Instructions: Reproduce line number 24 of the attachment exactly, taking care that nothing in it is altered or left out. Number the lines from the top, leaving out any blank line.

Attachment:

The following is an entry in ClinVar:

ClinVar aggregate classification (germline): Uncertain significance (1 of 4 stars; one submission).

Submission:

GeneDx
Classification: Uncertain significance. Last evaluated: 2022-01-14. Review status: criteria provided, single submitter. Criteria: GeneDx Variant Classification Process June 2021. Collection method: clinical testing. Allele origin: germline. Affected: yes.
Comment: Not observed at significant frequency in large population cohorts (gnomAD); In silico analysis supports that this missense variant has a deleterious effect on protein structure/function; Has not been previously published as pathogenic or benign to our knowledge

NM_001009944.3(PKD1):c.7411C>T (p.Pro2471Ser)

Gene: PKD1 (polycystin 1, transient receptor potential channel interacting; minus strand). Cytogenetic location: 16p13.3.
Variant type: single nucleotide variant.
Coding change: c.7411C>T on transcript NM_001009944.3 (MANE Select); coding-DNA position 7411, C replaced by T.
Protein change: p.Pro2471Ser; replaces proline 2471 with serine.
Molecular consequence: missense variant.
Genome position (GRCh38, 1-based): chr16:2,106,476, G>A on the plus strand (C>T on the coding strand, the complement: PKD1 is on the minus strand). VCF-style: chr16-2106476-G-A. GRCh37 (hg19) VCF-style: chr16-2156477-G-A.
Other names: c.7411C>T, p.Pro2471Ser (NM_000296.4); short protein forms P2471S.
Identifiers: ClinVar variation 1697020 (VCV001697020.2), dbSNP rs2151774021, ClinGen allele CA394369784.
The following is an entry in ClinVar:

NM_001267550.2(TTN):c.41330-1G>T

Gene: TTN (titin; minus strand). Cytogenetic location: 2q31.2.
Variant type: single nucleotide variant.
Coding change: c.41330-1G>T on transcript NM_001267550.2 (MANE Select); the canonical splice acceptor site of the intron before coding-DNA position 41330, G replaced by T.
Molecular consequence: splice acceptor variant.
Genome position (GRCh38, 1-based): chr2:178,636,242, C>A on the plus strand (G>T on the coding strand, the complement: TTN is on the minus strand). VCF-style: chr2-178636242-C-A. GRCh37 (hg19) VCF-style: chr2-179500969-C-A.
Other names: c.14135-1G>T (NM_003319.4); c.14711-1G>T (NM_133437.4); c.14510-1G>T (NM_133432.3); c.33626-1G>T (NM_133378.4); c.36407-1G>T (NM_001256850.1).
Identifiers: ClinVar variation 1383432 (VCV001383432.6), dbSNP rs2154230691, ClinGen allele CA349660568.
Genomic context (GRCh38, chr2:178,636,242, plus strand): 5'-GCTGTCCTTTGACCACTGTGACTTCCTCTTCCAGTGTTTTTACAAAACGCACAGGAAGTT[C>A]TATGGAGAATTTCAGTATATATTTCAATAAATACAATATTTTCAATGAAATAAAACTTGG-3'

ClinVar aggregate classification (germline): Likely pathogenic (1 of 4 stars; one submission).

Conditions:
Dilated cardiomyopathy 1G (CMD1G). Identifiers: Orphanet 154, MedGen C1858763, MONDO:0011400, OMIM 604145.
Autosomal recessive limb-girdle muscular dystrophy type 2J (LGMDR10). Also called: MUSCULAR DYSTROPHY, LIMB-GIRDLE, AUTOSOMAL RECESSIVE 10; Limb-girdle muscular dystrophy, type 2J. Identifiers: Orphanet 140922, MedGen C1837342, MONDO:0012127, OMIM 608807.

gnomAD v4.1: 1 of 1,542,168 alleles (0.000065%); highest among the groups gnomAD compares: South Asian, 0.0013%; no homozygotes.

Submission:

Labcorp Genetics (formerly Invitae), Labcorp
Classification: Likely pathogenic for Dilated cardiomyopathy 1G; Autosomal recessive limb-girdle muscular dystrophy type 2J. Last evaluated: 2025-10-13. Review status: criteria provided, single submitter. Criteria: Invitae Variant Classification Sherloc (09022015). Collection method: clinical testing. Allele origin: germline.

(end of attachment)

Identifiers: ClinVar variation 1383432 (VCV001383432.6), dbSNP rs2154230691, ClinGen allele CA349660568.